Population of most Butler County communities slowly gets older
Butler County is aging, albeit gracefully.
In 2010, half the county's roughly 185,000 residents were 41.5 years old or older. Ten years before, half the county's residents were 37.6 years old or older.
An aging population brings with it several concerns, said David Culp, chair of Slippery Rock University's School of Business.
“When we have a demographic shift in population, you have a demographic shift in needs,” Culp said.
“With an older population, there's a growing concern about delivery of health care services.”
He said an aging population also means fewer children in area schools and fewer businesses, including those focused on entertainment targeted toward younger people.
However, Culp said, it's his perception that “the younger population, contrary to a lot of people's perceptions, are fairly comfortably well-off, income-wise.”
Only five Butler County communities got younger from 2000 and 2010, according to the U.S. Census Bureau. For the others, the median ages remained relatively steady or increased substantially.
Local officials attribute that climb, in many instances, to a stable population of residents who have lived in Butler County communities most or all of their lives, growing older where they grew up. Another reason is older residents moving in, seeking lower property taxes or a quieter, more serene life.
These communities have seen changes in their population without change in their small-town character:
Of all the communities in Butler County, Valencia's median age grew the greatest between 2000 and 2010, from 51.4 years to 75.1 years. The increase reflects the expansion of St. Barnabas Health System's nursing and elder care campus and construction of carriage houses at the adjacent Woodlands of St. Barnabas over the last decade.
The Woodlands housing plan that sits above the tiny town of 551 residents has been home to Neal Murphy, a retired Duquesne University law professor, since July 2010. Murphy, 80, lived in Downtown Pittsburgh for 25 years before making the move north, though he frequently visits Pittsburgh for cultural events.
“I've become more aware of the beauty and the scenery of the change in seasons,” Murphy said of his move to the Woodlands.
“I'm more into the natural rhythm of seasons more than I ever was when I was in an urban setting.”
Valencia Woods nursing home houses 32, while The Arbors, which provides living assistance, has about 100 patients, according to Robin Taylor, public relations director for St. Barnabas.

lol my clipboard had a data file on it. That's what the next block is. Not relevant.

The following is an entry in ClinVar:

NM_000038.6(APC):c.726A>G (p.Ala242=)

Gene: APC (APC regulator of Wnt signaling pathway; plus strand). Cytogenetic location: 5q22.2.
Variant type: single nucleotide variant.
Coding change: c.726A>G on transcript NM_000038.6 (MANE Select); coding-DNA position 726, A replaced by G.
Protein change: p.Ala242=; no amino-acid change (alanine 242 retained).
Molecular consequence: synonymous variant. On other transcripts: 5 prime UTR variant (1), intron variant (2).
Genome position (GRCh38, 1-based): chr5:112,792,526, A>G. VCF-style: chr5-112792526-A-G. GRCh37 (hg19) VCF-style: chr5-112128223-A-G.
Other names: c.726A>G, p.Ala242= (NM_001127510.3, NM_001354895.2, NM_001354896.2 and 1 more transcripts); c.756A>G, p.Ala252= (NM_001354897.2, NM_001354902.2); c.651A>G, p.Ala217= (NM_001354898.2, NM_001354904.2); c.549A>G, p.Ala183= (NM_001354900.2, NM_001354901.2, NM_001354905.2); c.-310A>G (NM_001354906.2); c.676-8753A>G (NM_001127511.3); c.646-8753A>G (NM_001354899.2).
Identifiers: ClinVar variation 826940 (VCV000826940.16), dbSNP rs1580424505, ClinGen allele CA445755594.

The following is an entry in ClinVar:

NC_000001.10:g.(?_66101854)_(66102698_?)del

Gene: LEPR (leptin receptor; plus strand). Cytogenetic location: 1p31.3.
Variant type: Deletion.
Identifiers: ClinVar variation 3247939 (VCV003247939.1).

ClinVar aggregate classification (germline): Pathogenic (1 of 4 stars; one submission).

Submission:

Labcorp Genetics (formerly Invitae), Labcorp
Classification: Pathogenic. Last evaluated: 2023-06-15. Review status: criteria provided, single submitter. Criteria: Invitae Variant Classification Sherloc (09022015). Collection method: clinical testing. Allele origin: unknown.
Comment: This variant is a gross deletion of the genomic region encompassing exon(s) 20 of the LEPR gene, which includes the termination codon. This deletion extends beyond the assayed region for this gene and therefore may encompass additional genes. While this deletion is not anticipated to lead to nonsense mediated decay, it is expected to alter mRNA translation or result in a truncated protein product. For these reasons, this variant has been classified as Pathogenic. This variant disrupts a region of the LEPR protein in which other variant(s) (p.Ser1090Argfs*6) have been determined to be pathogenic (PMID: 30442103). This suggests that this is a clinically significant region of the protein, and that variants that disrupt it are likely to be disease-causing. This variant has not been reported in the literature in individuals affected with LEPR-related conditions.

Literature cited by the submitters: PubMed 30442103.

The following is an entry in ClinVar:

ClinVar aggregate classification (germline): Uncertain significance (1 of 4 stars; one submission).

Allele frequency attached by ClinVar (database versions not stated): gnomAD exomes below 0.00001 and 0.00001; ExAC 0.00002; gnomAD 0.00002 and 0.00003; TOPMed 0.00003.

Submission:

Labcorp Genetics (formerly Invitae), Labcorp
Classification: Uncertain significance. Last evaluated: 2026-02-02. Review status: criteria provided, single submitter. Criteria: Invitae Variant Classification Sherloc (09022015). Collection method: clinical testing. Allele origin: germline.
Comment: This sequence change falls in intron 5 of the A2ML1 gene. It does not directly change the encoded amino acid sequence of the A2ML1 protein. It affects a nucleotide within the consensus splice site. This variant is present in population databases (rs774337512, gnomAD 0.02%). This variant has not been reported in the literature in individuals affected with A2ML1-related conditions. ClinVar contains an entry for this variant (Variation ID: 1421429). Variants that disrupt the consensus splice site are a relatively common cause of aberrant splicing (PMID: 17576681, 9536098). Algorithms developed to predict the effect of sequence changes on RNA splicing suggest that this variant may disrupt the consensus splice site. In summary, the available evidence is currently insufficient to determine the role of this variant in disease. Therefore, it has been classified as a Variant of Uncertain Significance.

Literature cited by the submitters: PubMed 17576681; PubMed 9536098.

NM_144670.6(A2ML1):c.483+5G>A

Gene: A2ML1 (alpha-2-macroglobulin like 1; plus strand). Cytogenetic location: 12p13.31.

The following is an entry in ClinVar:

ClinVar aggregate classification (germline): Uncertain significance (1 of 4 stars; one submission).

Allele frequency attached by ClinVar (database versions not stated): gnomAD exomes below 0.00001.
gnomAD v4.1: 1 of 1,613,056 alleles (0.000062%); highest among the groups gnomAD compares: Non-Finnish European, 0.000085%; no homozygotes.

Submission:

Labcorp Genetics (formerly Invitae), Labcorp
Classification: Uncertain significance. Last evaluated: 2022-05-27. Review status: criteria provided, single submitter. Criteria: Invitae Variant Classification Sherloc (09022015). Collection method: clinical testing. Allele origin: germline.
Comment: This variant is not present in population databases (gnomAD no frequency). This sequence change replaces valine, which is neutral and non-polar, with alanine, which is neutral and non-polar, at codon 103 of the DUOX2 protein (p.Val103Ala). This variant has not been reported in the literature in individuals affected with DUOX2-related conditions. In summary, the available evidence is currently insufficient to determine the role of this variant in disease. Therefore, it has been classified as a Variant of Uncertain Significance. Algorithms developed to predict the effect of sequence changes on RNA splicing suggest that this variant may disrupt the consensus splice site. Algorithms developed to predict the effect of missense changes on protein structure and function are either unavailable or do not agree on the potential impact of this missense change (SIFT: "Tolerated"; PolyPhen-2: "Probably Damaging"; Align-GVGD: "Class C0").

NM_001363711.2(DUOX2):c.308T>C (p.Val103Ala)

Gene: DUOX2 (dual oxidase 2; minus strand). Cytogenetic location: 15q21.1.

Also, The Woodlands drew another 235 residents into 164 carriage homes, and that increase in older residents within the past few years has driven up Valencia's overall median age.
“There's a certain cheerfulness among residents and among administrators and employees. There's a lot of goodwill at work here, and it makes for pleasant companionship,” Murphy said of the St. Barnabas campus.
But Murphy added that a mix of ages can also be a good thing.
“You've got a little more rounded experience when there's a mix of younger people in the community,” he said.
Elizabeth Seiber, 22, moved to Zelienople from Darlington Township, Beaver County, in June to be closer to her job in Cranberry.
“I liked Zelie mostly because of its proximity to Cranberry, but also because it's a small town where I feel safe living,” Seiber said. “I definitely didn't want to live too close to Pittsburgh because I'm not much of a city person and places to rent in Cranberry are pretty expensive. Zelienople is in a good location and had a lot of places to rent at a reasonable price.”
Zelienople is the quintessential small town, with a Main Street filled with businesses including jewelry and candy stores, and the old Strand Theater, which is in the midst of a revitalization effort, drawing people to town for movies, shows, concerts and other entertainment.
Seiber enjoys living in Zelienople so far because there's a lot of things to do in town, and the town is close to friends in Pittsburgh and Beaver County. “Zelienople is a nice middle ground; I don't have to drive too far to go visit them or for them to come visit me.”
Zelienople borough Manager Don Pepe said that even though the median age has risen in the community, the numbers are a bit misleading. According to the Census, the median age rose from 41.3 years in 2000 to 47.2 years in 2010.
“If you look at the median age, it's not as old as you think. There's a lot of young people here, with young families,” Pepe said.
Pepe said the large, old-age population is because of Passavant Memorial Homes and other county senior citizen projects happening in Zelie. But there are also a lot of young families living and moving here.
“It's a wonderful place to live in terms of raising a family. I think that's probably a real draw. It's close proximity to Pittsburgh, less than half an hour away. And you're close to Cranberry. It has its value here. The school district is good. So in terms of that, you have a draw for younger families,” Pepe added.